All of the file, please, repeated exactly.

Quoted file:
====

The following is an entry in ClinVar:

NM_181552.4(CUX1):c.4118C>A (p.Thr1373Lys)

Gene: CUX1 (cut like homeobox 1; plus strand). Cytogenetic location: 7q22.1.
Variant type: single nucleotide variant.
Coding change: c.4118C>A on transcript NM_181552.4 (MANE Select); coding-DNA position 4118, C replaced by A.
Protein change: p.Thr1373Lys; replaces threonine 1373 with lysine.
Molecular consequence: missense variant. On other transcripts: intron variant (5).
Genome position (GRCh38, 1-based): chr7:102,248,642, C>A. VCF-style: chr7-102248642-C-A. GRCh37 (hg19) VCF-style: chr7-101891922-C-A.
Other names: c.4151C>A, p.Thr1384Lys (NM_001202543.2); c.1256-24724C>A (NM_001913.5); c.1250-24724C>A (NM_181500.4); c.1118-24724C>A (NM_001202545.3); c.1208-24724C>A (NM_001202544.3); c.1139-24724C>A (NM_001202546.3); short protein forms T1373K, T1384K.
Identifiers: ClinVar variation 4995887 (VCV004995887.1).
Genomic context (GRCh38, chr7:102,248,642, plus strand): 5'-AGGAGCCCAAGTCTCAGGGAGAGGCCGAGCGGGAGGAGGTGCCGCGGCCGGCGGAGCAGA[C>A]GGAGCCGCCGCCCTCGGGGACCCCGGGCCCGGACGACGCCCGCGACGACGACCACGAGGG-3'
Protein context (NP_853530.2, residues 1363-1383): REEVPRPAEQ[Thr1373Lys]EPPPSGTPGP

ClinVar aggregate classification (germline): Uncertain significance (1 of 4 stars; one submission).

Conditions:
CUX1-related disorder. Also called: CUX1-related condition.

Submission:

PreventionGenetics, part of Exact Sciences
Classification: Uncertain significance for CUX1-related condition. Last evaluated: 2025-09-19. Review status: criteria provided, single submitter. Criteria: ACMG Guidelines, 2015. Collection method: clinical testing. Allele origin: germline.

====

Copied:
The following is an entry in ClinVar:

NM_181552.4(CUX1):c.4118C>A (p.Thr1373Lys)

Gene: CUX1 (cut like homeobox 1; plus strand). Cytogenetic location: 7q22.1.
Variant type: single nucleotide variant.
Coding change: c.4118C>A on transcript NM_181552.4 (MANE Select); coding-DNA position 4118, C replaced by A.
Protein change: p.Thr1373Lys; replaces threonine 1373 with lysine.
Molecular consequence: missense variant. On other transcripts: intron variant (5).
Genome position (GRCh38, 1-based): chr7:102,248,642, C>A. VCF-style: chr7-102248642-C-A. GRCh37 (hg19) VCF-style: chr7-101891922-C-A.
Other names: c.4151C>A, p.Thr1384Lys (NM_001202543.2); c.1256-24724C>A (NM_001913.5); c.1250-24724C>A (NM_181500.4); c.1118-24724C>A (NM_001202545.3); c.1208-24724C>A (NM_001202544.3); c.1139-24724C>A (NM_001202546.3); short protein forms T1373K, T1384K.
Identifiers: ClinVar variation 4995887 (VCV004995887.1).
Genomic context (GRCh38, chr7:102,248,642, plus strand): 5'-AGGAGCCCAAGTCTCAGGGAGAGGCCGAGCGGGAGGAGGTGCCGCGGCCGGCGGAGCAGA[C>A]GGAGCCGCCGCCCTCGGGGACCCCGGGCCCGGACGACGCCCGCGACGACGACCACGAGGG-3'
Protein context (NP_853530.2, residues 1363-1383): REEVPRPAEQ[Thr1373Lys]EPPPSGTPGP

ClinVar aggregate classification (germline): Uncertain significance (1 of 4 stars; one submission).

Conditions:
CUX1-related disorder. Also called: CUX1-related condition.

Submission:

PreventionGenetics, part of Exact Sciences
Classification: Uncertain significance for CUX1-related condition. Last evaluated: 2025-09-19. Review status: criteria provided, single submitter. Criteria: ACMG Guidelines, 2015. Collection method: clinical testing. Allele origin: germline.